What does literary success look like to you? I feel happy and fulfilled when people enjoy my work. My books aren’t always to everyone’s tastes and I understand that so when a new reader gives you a four or five star rating on Goodreads, then I am happy! I think that No Fury Like That is enjoying a lot of literary success which I wasn’t expecting – I thought readers would hate Julia Redner but they really seem to like her! So that’s a huge win!
What kind of research do you do, and how long do you spend researching before beginning a book? That depends on the book. Rotten Peaches is my next book, for 2018 and I did a lot of research on trade fairs, the toxic ingredients that go into cosmetics and also, the history of the Afrikaner in South Africa. I worked out a calendar of trade show events before I began the story, so I would have an accurate timeline for the book. For my 2019 book, The Occult Persuasion and the Anarchist’s Solution, I did a huge amount of research on treatment and methodology in psychiatric institutions in the 50’s and 60’s (very scary stuff) and I read a lot about tarot, casting spells and the like. That was how I discovered the The Occult Shop on Bathurst. Also, you can find a lot of gems about that kind of subject matter in used book shops. I also researched the Sydney Harbour Bridge in a great amount of detail as that is featured in the book too. Sometimes I will write the story and then flesh out the facts later, when I don’t want to lose the momentum of the real writing. The facts can always be tidied up later – something I rue when I get to it! Why didn’t I just look this up at the time? Well, because you were too busy writing! There’s a lot of constant internal dialogue in my head about my writing, the process as well as the stories.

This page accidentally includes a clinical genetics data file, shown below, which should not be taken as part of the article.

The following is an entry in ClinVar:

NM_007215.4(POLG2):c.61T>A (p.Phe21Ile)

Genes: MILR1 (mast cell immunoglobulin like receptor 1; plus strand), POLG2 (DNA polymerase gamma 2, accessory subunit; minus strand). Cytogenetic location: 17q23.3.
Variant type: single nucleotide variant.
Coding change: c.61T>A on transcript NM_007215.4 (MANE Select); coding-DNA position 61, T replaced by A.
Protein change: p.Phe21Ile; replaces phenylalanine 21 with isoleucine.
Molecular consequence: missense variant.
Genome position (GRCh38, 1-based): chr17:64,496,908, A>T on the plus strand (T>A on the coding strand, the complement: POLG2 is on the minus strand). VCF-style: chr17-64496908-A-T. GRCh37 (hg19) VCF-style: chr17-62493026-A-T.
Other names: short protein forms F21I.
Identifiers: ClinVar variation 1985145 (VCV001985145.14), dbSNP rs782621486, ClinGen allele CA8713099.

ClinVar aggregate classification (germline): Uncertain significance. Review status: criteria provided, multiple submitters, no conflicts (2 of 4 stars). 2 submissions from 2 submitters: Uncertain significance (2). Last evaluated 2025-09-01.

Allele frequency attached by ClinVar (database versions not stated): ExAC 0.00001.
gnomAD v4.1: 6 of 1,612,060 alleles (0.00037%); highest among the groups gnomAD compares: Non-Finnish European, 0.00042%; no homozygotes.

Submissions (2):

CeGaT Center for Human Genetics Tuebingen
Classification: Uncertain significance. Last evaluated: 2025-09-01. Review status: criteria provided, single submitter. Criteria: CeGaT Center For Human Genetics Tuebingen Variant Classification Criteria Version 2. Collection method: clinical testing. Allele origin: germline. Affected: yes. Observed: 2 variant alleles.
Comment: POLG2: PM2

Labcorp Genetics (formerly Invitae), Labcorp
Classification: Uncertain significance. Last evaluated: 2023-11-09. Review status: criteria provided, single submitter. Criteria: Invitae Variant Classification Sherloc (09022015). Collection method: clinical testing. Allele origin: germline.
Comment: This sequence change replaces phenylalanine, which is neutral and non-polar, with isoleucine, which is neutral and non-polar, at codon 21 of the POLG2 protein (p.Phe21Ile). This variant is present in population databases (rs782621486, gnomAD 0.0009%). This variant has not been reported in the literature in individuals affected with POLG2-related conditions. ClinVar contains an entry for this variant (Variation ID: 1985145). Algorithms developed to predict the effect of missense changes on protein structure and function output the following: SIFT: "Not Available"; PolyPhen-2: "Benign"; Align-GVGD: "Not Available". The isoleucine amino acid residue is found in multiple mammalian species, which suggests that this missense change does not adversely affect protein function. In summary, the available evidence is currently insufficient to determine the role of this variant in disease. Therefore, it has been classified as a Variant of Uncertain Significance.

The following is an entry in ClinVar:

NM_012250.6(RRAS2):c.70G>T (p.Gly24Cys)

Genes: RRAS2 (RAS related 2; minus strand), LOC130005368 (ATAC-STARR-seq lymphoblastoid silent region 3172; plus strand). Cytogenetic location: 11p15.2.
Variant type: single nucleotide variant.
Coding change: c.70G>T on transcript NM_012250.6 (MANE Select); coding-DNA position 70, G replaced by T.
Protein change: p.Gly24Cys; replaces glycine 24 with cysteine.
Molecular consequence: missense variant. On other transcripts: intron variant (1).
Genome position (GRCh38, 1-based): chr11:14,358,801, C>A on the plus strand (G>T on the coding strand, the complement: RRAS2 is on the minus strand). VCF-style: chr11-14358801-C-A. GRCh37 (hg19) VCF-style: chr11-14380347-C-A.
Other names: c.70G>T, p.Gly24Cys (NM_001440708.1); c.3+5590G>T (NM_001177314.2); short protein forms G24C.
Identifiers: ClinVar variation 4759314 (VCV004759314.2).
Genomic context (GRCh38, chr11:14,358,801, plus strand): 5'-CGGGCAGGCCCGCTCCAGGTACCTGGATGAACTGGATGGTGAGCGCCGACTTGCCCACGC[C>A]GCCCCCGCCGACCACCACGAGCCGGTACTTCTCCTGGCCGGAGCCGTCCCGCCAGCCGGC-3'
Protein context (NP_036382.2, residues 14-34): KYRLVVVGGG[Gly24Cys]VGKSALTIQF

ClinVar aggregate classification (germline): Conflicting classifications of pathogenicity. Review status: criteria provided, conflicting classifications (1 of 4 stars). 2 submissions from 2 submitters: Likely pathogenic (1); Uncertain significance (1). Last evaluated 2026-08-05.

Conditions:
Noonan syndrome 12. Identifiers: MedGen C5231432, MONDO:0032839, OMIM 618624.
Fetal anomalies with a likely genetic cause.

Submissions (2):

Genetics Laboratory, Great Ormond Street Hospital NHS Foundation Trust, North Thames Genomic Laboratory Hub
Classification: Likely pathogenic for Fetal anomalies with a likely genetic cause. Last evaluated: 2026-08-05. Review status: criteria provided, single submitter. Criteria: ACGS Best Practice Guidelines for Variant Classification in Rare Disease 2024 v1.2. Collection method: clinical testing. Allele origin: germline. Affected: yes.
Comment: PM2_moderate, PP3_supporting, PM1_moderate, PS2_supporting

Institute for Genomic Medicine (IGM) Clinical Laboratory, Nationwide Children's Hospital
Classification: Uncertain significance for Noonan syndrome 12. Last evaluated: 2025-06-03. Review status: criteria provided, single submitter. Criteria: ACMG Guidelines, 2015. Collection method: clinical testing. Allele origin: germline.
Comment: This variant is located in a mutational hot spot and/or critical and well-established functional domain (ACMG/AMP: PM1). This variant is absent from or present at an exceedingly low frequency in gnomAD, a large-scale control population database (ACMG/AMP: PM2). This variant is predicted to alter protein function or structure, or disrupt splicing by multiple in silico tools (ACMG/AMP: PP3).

How many hours a day/week do you write? I write every day. At least two hours a day, usually a lot more on weekends.
How do you select the names of your characters? I find it tough! I study movie credits constantly, or names I see in newspapers. I think about people I have met, and do I have any connotations with that name? I prefer a name to not have any connotations at all but just fit the character. I often change the names a few times but Julia Redner was always Julia Redner. The main character names seem to come easier than the secondary ones. The secondary names are perhaps even more important than the protagonists because the names need to bring a volume of information and meaning and description, meanwhile you can take the time to actually describe the protagonist.
What was your hardest scene to write? Banishing the evil spirit in The Occult Persuasion and the Anarchist’s Solution was very tough. As I was writing the scene, I noticed a series of blisters pop up on the inside of my wrist, in the shape of a serpent and I felt quite terrified. Later I realized that I had shingles. I told my husband it was the demon spirit and he said no, it was obviously a hard scene to write and it made it physically clear! In No Fury Like That, it was hard to write the final revenge scene – Julia went to great extremes to exact he revenge and I was concerned it was too much but people have likened it to Kill Bill which I thought was a great compliment! I think I need to work on having more tough scenes to write, it’s a good workout for the brain!